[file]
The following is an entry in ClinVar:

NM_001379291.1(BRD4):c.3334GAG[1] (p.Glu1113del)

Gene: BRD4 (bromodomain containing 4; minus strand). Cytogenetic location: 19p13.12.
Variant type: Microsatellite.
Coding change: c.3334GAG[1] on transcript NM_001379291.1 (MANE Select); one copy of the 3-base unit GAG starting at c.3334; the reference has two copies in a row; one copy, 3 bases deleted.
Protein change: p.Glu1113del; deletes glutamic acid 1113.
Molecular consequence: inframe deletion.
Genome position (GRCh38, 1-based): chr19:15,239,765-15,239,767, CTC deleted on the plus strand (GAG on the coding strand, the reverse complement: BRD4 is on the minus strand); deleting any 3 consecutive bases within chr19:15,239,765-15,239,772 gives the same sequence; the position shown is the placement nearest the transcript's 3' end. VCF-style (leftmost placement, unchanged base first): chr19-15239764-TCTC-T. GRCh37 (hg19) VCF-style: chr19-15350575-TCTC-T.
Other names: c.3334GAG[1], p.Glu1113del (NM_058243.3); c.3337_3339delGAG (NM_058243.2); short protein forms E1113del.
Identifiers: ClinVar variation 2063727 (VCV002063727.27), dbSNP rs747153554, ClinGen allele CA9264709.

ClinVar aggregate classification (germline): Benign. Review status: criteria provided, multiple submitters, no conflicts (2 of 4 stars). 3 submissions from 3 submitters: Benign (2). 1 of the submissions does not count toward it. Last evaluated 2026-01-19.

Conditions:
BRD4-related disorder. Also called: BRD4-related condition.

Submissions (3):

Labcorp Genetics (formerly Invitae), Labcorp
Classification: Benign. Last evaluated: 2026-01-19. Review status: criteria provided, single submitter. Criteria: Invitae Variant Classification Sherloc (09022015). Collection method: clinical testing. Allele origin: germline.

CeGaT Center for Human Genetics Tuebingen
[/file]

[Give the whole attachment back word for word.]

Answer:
The following is an entry in ClinVar:

NM_001379291.1(BRD4):c.3334GAG[1] (p.Glu1113del)

Gene: BRD4 (bromodomain containing 4; minus strand). Cytogenetic location: 19p13.12.
Variant type: Microsatellite.
Coding change: c.3334GAG[1] on transcript NM_001379291.1 (MANE Select); one copy of the 3-base unit GAG starting at c.3334; the reference has two copies in a row; one copy, 3 bases deleted.
Protein change: p.Glu1113del; deletes glutamic acid 1113.
Molecular consequence: inframe deletion.
Genome position (GRCh38, 1-based): chr19:15,239,765-15,239,767, CTC deleted on the plus strand (GAG on the coding strand, the reverse complement: BRD4 is on the minus strand); deleting any 3 consecutive bases within chr19:15,239,765-15,239,772 gives the same sequence; the position shown is the placement nearest the transcript's 3' end. VCF-style (leftmost placement, unchanged base first): chr19-15239764-TCTC-T. GRCh37 (hg19) VCF-style: chr19-15350575-TCTC-T.
Other names: c.3334GAG[1], p.Glu1113del (NM_058243.3); c.3337_3339delGAG (NM_058243.2); short protein forms E1113del.
Identifiers: ClinVar variation 2063727 (VCV002063727.27), dbSNP rs747153554, ClinGen allele CA9264709.

ClinVar aggregate classification (germline): Benign. Review status: criteria provided, multiple submitters, no conflicts (2 of 4 stars). 3 submissions from 3 submitters: Benign (2). 1 of the submissions does not count toward it. Last evaluated 2026-01-19.

Conditions:
BRD4-related disorder. Also called: BRD4-related condition.

Submissions (3):

Labcorp Genetics (formerly Invitae), Labcorp
Classification: Benign. Last evaluated: 2026-01-19. Review status: criteria provided, single submitter. Criteria: Invitae Variant Classification Sherloc (09022015). Collection method: clinical testing. Allele origin: germline.

CeGaT Center for Human Genetics Tuebingen